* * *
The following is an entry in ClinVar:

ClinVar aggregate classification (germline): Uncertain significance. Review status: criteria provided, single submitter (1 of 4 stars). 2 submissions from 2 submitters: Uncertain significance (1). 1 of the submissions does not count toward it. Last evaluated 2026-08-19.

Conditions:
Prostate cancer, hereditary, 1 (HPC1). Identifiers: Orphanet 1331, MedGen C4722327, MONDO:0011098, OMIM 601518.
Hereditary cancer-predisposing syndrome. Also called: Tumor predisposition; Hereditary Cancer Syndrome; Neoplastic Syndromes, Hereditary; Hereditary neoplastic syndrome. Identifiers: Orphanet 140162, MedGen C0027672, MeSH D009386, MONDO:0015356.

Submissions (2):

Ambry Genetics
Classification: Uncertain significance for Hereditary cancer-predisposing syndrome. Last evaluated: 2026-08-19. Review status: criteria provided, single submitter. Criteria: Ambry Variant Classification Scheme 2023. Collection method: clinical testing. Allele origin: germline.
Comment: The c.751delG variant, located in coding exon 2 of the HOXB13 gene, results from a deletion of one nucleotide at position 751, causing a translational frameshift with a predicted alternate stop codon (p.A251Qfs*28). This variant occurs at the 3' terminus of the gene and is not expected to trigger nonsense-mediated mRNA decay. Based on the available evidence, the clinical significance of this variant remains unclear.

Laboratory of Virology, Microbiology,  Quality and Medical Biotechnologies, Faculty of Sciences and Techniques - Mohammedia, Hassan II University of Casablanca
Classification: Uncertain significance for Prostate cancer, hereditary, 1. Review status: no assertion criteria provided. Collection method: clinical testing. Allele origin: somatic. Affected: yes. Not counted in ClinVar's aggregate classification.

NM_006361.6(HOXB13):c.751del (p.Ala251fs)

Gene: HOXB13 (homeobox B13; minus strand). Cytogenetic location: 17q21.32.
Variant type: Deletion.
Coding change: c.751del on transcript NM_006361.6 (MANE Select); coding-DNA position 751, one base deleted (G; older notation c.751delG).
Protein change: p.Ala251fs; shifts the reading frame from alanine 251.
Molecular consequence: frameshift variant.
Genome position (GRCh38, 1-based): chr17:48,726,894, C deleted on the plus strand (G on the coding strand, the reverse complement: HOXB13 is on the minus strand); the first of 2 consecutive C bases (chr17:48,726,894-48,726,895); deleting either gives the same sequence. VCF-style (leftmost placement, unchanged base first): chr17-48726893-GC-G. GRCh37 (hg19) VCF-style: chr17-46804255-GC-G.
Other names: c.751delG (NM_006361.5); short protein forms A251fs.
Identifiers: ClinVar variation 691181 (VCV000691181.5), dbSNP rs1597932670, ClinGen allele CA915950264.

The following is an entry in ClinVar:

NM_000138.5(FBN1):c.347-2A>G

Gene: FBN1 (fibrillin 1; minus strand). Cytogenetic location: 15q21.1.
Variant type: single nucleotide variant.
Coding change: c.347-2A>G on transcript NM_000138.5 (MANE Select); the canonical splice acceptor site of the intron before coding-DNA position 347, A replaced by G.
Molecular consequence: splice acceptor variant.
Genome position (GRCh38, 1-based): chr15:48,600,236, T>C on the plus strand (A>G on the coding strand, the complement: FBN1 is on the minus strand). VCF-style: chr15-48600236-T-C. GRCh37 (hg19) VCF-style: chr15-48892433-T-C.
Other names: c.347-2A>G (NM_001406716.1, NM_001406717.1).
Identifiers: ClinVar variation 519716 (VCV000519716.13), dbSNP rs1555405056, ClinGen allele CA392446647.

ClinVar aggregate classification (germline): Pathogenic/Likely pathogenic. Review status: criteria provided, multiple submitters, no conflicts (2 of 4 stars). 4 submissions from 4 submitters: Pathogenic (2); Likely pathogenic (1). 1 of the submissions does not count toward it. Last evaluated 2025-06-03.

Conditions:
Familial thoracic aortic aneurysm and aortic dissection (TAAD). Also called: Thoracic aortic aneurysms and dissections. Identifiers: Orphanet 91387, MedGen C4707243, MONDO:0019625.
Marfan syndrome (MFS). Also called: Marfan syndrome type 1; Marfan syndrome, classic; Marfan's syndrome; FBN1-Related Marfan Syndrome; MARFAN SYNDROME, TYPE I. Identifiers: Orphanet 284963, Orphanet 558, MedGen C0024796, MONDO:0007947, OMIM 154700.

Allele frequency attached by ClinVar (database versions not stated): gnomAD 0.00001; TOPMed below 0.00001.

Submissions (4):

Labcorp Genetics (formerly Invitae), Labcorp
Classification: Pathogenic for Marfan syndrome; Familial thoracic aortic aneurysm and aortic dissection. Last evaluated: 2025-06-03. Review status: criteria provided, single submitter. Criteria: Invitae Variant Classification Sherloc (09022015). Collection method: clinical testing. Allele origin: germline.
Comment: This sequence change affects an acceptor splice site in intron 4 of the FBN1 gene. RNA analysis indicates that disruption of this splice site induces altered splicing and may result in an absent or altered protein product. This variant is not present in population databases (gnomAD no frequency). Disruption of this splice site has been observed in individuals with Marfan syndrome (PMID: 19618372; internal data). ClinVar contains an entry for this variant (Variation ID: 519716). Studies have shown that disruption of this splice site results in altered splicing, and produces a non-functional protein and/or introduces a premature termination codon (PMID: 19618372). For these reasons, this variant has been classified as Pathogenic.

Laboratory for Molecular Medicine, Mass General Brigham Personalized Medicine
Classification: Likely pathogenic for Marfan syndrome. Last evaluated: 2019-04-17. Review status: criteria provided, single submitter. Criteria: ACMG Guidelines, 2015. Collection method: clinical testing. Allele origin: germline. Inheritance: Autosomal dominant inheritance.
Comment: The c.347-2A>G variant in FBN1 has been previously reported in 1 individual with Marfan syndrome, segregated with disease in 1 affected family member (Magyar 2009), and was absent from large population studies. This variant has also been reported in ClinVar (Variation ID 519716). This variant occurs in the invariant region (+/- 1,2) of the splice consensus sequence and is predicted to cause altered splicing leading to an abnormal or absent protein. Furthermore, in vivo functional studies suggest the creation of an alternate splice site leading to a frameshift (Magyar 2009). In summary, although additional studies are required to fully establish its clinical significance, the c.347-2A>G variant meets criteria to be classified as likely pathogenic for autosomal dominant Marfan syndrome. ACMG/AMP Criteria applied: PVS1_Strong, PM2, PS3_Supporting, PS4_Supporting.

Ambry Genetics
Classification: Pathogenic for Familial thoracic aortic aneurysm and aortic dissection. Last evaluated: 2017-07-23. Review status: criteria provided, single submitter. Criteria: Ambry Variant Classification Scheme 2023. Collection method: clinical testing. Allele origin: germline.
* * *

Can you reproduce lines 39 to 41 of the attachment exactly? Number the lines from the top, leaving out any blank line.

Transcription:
Laboratory for Molecular Medicine, Mass General Brigham Personalized Medicine
Classification: Likely pathogenic for Marfan syndrome. Last evaluated: 2019-04-17. Review status: criteria provided, single submitter. Criteria: ACMG Guidelines, 2015. Collection method: clinical testing. Allele origin: germline. Inheritance: Autosomal dominant inheritance.
Comment: The c.347-2A>G variant in FBN1 has been previously reported in 1 individual with Marfan syndrome, segregated with disease in 1 affected family member (Magyar 2009), and was absent from large population studies. This variant has also been reported in ClinVar (Variation ID 519716). This variant occurs in the invariant region (+/- 1,2) of the splice consensus sequence and is predicted to cause altered splicing leading to an abnormal or absent protein. Furthermore, in vivo functional studies suggest the creation of an alternate splice site leading to a frameshift (Magyar 2009). In summary, although additional studies are required to fully establish its clinical significance, the c.347-2A>G variant meets criteria to be classified as likely pathogenic for autosomal dominant Marfan syndrome. ACMG/AMP Criteria applied: PVS1_Strong, PM2, PS3_Supporting, PS4_Supporting.